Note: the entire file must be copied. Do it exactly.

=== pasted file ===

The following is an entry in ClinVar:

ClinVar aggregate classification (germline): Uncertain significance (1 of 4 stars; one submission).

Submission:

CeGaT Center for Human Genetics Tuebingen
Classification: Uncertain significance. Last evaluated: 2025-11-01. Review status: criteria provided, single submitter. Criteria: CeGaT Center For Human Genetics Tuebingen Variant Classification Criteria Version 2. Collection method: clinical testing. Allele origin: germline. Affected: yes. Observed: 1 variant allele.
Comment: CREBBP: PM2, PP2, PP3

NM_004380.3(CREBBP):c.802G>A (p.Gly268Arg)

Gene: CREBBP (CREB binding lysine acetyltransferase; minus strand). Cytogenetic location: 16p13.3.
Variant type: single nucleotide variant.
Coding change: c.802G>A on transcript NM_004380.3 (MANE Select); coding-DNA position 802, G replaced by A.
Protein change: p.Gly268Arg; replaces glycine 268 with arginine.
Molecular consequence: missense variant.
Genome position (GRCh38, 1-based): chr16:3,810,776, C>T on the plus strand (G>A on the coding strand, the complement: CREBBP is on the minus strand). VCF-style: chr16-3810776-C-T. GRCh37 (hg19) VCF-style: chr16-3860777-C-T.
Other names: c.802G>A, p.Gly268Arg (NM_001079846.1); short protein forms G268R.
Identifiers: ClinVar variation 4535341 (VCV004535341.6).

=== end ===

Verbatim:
The following is an entry in ClinVar:

ClinVar aggregate classification (germline): Uncertain significance (1 of 4 stars; one submission).

Submission:

CeGaT Center for Human Genetics Tuebingen
Classification: Uncertain significance. Last evaluated: 2025-11-01. Review status: criteria provided, single submitter. Criteria: CeGaT Center For Human Genetics Tuebingen Variant Classification Criteria Version 2. Collection method: clinical testing. Allele origin: germline. Affected: yes. Observed: 1 variant allele.
Comment: CREBBP: PM2, PP2, PP3

NM_004380.3(CREBBP):c.802G>A (p.Gly268Arg)

Gene: CREBBP (CREB binding lysine acetyltransferase; minus strand). Cytogenetic location: 16p13.3.
Variant type: single nucleotide variant.
Coding change: c.802G>A on transcript NM_004380.3 (MANE Select); coding-DNA position 802, G replaced by A.
Protein change: p.Gly268Arg; replaces glycine 268 with arginine.
Molecular consequence: missense variant.
Genome position (GRCh38, 1-based): chr16:3,810,776, C>T on the plus strand (G>A on the coding strand, the complement: CREBBP is on the minus strand). VCF-style: chr16-3810776-C-T. GRCh37 (hg19) VCF-style: chr16-3860777-C-T.
Other names: c.802G>A, p.Gly268Arg (NM_001079846.1); short protein forms G268R.
Identifiers: ClinVar variation 4535341 (VCV004535341.6).